the unraveling

This poem by Kat Myrman is so beautiful I had to share it.

like mercury colliding...

the unraveling

the tapestry is unraveling
earthy tones of brown and
tan, yellow and red fading,
white patches soiled from
blood and tears, offering no
warmth, no consolation,
threads splintering, breaking
unable to hold together the
dreams of the innocents
wrapped in it like a shroud…
where are the seamstresses
with steady hands and nimble
fingers, trembling with needles,
eyes too narrow to thread, to
mend the tatters, to scrub
the fabric clean, to restore
the tapestry, or better yet,
to weave a new cloth, one
that is brilliant, softened
with batting, large enough
to cover all who slumber,
to shield us from nightmares,
from the darkest of nights,
to bring us safely to the dawn
we’re hanging by a thread
tossed by tempests, trembling,
chilled to our bones
while the world burns

~kat


Crawling out from under my rock. Sorry for my recent silence. I confess that I have…

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A Quick Civics Lesson for the 2020 Election

Some pundits still describe Trump’s base as sad, left behind relics, yearning for the America of the 1950s, a golden age when White people ruled the Earth.

So, let’s do a quick recap of the social and economic policies of the United States in the middle of the 20th Century.

In 1950 Harry S. Truman was President. He proposed an expansion of the New Deal. He called it the Fair Deal.

Truman’s Fair Deal recommended universal health care, a fair minimum wage, and guaranteed equal rights for all Americans.

“Every segment of our population, and every individual, has a right to expect from his government a fair deal.”

Harry Truman, January 5, 1949 

 


In the 1950s, Males, 18 and above, were required to serve in the military or to serve in their communities.

Black and White AP photograph of Elvis Presley being sworn into the army
Elvis Sworn into the Army, 1958
By Associated Press – Public Domain

People paid a progressive tax based on income.

Art by Rob Goldstein
Universal World Reference Encyclopedia: Social Security

In 1953 the voters overwhelmingly favored Dwight D. Eisenhower’s “Modern Republicanism.” As President, Eisenhower supported New Deal and Fair Deal programs, expanded Social Security, and prioritized a balanced budget over tax cuts.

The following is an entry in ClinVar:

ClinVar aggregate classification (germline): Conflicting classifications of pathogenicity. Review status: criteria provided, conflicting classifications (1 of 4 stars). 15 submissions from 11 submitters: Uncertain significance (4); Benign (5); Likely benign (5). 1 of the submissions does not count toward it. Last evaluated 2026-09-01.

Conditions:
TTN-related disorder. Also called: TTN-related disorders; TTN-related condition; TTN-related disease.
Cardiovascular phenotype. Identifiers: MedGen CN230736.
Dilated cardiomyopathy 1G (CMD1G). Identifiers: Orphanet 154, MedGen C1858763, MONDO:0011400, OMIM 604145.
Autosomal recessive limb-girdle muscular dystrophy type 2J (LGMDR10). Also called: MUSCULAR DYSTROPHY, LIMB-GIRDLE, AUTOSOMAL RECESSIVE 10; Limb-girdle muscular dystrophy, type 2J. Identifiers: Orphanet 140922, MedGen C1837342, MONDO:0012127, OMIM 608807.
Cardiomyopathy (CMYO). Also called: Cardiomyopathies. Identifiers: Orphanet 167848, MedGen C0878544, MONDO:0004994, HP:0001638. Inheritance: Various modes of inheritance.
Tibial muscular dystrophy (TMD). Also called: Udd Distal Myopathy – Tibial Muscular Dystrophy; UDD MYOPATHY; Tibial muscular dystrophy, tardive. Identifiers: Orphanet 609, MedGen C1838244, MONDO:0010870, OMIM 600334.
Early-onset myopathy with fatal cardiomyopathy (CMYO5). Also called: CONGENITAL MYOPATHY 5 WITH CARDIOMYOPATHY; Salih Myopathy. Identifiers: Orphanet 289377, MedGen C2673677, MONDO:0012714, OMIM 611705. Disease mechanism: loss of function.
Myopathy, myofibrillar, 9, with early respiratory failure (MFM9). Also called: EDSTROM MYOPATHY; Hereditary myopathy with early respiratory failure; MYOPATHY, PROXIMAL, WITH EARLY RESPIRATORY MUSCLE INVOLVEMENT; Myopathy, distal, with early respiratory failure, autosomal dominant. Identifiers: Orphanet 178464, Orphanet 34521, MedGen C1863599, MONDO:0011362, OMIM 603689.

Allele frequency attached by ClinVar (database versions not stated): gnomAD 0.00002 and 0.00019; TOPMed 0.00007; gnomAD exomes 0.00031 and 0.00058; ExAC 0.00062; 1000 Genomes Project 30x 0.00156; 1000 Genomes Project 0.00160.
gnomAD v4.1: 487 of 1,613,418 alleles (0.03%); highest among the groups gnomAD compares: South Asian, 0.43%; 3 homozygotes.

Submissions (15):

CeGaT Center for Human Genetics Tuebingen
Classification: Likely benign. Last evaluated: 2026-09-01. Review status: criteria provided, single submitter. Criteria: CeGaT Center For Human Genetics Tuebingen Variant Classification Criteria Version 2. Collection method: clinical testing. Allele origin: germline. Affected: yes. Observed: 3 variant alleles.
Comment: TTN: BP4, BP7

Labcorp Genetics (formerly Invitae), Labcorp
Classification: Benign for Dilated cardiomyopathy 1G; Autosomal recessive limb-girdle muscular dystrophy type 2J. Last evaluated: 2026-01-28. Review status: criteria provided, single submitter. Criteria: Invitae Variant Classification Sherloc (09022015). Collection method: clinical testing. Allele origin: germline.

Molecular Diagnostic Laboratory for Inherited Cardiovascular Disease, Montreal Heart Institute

Eisenhower entered the presidential race as a Republican to block the isolationist policies of Senator Robert A. Taftwho opposed the creation of NATO. Dwight D. Eisenhower

The 1950s saw White resistance in the South to civil rights and the
rise of the Black Civil Rights Movement.

In 1956, a group of Southern senators and congressmen signed a “Southern Manifesto,” vowing to resist to racial integration by all “lawful means.”  At the same time, the Leadership Conference on Civil Rights led a successful drive for passage of the Civil Rights Act of 1957 and continued to press for stronger legislation. NAACP Youth Council chapters staged sit-ins at whites-only lunch counters, sparking a movement against segregation in public accommodations throughout the South in 1960. Nonviolent direct action increased during the presidency of John F. Kennedy, beginning with the 1961 Freedom Rides. The Library of Congress

In 1957, President Eisenhower sent troops to Little Rock, Arkansas to enforce school desegregation. He wrote: “There must be no second class citizens in this country.”

There were plenty of far-right conspiracy theorists in the 1950’s.

Members of the John Birch Society believed a dark cabal of internationalists, greedy (Jewish) bankers, and corrupt politicians controlled the U.S. and Soviet governments. The founder of The John Birch Society, Robert Welch, promoted a theory that President Eisenhower was a tool of the Communists, and guilty of treason. He claimed that Communists created the Civil Rights Movement and that negrophile traitors inside the government would betray U.S. sovereignty to the United Nations for a collectivist. New World Order; John Birch Society.

It’s funny how that turned out.

So, if we’re returning to the 1950s, let’s get it right.

This film by Encyclopaedia Britannica is a 1947 civics lesson.

Educational films like ‘Despotism’ were shown in almost every High School in the U.S. between 1947 and 1970.

Is it propaganda? A cynic might say yes, and offer the history of the Cold War between the United States and the Soviet Union as proof.

But in the 1950s, the United States was still reeling from the racist horrors of Nazi Germany.

I like to think this film was also designed to teach children that the way to avoid the horrors of fascism was by using the economy to build a strong and healthy democracy.

 

As communities go, so goes the Nation.

screenshot from Despotism by Encyclopaedia Britannica Films which shows a scale between democracy and despotism

 

Where does your community stand?

Based on this civics lesson, where do you think the United States stands in 2020 on the scale between Democracy and Despotism?

Rob Goldstein(c) First posted 2016-Revised and updated 2020

Sources Wikipedia, the Library of Congress, and the Internet Archives

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